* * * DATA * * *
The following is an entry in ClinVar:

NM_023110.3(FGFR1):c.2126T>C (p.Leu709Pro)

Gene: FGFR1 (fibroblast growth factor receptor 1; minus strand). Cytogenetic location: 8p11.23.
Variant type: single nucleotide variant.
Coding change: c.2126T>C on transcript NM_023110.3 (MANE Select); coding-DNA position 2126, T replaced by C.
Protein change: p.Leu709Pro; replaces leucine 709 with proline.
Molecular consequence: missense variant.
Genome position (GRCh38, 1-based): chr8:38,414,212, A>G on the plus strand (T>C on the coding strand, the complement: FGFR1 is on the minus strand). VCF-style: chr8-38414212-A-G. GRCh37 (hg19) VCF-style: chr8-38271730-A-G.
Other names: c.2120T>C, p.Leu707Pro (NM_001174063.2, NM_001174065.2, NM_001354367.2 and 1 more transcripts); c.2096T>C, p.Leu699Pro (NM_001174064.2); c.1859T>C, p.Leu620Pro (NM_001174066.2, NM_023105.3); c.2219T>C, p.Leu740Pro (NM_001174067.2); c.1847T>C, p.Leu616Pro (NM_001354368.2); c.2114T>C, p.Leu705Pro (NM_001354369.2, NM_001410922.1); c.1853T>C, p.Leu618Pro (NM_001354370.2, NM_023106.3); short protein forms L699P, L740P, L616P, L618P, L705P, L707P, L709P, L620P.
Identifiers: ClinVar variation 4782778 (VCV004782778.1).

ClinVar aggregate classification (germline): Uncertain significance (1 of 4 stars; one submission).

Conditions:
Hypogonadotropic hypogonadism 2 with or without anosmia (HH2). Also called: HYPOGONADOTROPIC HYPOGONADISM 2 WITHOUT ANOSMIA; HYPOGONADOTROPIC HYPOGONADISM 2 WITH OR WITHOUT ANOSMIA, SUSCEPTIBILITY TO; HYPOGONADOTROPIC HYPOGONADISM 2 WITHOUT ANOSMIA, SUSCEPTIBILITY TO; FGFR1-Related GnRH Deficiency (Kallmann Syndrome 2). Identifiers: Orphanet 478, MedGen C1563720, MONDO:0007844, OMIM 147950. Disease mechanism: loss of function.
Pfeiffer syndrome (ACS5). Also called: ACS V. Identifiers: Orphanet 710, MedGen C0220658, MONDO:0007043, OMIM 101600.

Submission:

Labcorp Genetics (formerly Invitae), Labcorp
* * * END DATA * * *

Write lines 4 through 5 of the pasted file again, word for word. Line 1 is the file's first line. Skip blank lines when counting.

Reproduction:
Variant type: single nucleotide variant.
Coding change: c.2126T>C on transcript NM_023110.3 (MANE Select); coding-DNA position 2126, T replaced by C.